Best of Enemies at the Young Vic: A dense, ambitious political tinderbox
James Graham is among the best political playwrights working today, responsible for gems including This House, innovative live-streamed election-night saga The Vote, and the screenplay for the lauded TV drama Brexit: The Uncivil War.
His plays are painstakingly researched, probing the innards of political life and finding moments of joy, humour or horror amid the esoteric workings of great institutions.
In Best of Enemies he turns his attention to American politics, using a series of televised debates between William F. Buckley Jr. and Gore Vidal – aired during the primaries for the 1968 election in which Richard Nixon was elected – as a lens through which to explore the toxification of political dialogue.
Executives at ABC hope that bringing together arch conservative Buckley and snake-tongued author Vidal will create the kind of fireworks they need to reverse their flagging ratings, but aren’t quite prepared for the sea change the bitter confrontations will help to bring about.
It’s impossible to ignore the parallels with Frost/Nixon, a play that was given the Hollywood treatment by Ron Howard, and at times Best of Enemies feels like an unofficial prequel, albeit with slightly less explosive material to draw from. The two men are played brilliantly by David Harewood and Charles Edwards, who lend gravitas to these men on the fringes of their respective parties, their arrogance barely masking their insecurities, creating a tinder-box environment that looks set to light at any moment.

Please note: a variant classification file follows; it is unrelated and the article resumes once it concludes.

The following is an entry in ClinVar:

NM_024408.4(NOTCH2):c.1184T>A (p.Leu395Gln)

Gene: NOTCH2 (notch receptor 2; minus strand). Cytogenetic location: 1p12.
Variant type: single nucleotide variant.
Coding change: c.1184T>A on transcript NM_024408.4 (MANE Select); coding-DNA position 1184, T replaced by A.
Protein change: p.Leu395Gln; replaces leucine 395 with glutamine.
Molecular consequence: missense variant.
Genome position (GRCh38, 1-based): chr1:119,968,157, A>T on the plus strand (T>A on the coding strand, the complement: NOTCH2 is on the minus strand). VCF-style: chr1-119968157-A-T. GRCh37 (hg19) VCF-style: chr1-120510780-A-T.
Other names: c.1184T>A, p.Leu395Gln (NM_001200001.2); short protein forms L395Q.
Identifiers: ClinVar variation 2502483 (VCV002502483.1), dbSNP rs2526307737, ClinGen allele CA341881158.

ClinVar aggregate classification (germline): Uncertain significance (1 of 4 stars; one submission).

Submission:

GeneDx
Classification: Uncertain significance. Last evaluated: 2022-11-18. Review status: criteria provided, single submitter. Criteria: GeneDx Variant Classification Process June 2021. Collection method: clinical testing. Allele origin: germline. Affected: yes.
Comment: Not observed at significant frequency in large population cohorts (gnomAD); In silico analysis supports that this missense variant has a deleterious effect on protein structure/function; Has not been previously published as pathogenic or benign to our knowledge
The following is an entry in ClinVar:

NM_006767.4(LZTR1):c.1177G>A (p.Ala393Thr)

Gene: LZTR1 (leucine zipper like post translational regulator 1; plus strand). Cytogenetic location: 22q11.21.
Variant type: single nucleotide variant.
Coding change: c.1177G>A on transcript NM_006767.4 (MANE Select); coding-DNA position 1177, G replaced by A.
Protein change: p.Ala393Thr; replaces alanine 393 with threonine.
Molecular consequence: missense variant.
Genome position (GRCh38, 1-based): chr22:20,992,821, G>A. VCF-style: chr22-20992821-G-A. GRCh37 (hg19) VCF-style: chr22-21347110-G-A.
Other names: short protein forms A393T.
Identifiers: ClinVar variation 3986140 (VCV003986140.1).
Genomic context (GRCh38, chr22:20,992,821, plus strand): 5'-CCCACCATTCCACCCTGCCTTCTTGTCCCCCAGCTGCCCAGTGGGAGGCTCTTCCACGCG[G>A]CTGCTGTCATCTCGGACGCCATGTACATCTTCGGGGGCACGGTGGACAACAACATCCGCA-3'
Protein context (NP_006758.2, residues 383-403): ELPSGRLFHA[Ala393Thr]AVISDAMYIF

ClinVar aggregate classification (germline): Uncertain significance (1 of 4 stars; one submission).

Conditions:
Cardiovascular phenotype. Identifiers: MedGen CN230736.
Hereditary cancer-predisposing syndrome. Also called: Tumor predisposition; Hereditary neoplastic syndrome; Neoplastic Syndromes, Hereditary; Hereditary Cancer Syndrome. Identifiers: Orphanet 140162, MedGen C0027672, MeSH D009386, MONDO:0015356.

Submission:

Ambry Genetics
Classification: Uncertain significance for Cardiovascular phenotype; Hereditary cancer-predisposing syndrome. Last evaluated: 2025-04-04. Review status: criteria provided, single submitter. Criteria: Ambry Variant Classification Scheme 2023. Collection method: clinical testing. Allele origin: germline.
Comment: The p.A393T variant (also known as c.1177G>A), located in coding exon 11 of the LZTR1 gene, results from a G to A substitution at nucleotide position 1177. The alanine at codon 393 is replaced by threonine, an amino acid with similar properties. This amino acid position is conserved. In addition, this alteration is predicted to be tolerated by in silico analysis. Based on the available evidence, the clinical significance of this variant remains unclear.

Graham has clearly done his homework and he assumes his audience have also done theirs – there’s no coddling here, no scene setting or exposition dumping, you’re immediately immersed in the world of late-60s American network TV. Aretha Franklin and Andy Warhol show up, and both live video and documentary footage is broadcast from screens peppering the theatre. Combined with striking jump-cuts between scenes, it creates a baffling, slightly overwhelming first half.
Things settle as the play develops, however, with the thrilling confrontation in the final debate – presaged during the opening moments – starkly contrasting with a thoughtful, imagined conversation between the two men.
Best of Enemies is an ambitious play, sometimes a little too ambitious, but it’s worth persevering with to hear Graham’s origin story for today’s toxic political culture.